he FMRS keynote presentation and discussion in Belgrade attracted people both in-person and online via Zoom and thus reached a broad audience across Serbia, beyond the Faculty of Economics at the University of Belgrade.
Professor Gissurarson opened the series of keynote presentations with a concise introduction to the conservative liberal tradition and pointed out that conservative liberalism is not a political ideology, but rather a set of principles, carefully matured over the past 800 years. The great economist Adam Smith built on the foundation of these principles and developed the discipline of economics as we know it today. Following on from this pioneering advance in thought, three Austrian economists, namely Menger, Mises and Hayek, utilized conservative liberal principles to explain spontaneous development, the impossibility of socialism as a means of production and to coherently explain the achievements of Western Civilization despite our ignorance. At this point, Professor Gissurarson reminded the audience that the attempts to radically and rapidly reconstruct society through revolution have but all been unsuccessful, as can be observed with the Russian and French revolutions. The successful English and American revolutions, however, have one thing in common; they sought to restore liberties.
Professor Gissurarson provided a detailed account of the most critical individuals who contributed to this tradition in his recent book “Twenty-four conservative liberal thinkers”.
Dr Kolm elucidated the foundations of sound money and provided a discussion on what its future might hold in light of the recent development, concerning monetary and fiscal policy decisions and inflation levels in Europe. Dr Kolm warned that the solutions of the past might not work for the problems we face today and that we must rely on sound economic principles and have regard for price signals. We must focus on increasing productivity and, as such, may have to accept a cut in wages. Times like this, call for turning off the money printing press and “a starving of the beast”.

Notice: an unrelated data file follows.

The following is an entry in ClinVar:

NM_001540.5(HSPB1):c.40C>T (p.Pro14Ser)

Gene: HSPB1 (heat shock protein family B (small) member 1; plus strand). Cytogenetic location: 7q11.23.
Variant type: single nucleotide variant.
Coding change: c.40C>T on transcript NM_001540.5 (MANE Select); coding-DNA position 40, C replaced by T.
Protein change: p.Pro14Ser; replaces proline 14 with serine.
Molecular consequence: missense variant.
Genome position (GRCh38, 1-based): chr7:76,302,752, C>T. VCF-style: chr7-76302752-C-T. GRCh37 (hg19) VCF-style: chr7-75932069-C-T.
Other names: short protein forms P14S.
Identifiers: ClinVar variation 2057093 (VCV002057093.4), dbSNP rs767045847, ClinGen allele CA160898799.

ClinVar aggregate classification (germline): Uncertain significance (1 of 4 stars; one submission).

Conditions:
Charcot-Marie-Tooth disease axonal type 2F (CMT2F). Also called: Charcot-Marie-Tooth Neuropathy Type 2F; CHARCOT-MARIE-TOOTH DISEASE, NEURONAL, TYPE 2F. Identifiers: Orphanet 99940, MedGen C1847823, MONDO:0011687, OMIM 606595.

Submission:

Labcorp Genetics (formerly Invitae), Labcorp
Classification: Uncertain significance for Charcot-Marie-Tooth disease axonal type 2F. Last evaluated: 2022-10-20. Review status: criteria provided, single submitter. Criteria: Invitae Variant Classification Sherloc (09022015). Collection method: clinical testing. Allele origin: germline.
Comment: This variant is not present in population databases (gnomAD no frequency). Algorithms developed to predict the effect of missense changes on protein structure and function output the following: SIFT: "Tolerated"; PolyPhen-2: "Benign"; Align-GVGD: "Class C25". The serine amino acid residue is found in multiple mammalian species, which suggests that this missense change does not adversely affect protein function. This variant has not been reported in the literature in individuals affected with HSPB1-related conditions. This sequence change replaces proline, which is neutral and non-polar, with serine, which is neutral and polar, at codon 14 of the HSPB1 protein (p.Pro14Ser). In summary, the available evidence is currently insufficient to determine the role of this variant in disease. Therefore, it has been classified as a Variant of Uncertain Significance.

The last keynote speech, given by Professor Lingle, pointed to the importance of private property in order to enable individuals to respond to market and price signals instantaneously, adapt to new circumstances and create value for society. He alluded to the problem that central planning offices and heavily government-regulated market segments are static and react very slowly to market stimulus. Unrestricted free trade offers consumers the greatest variety of fast and high-quality solutions and provides fertile ground for entrepreneurs and businesses alike, to create efficient answers to ever-emerging problems.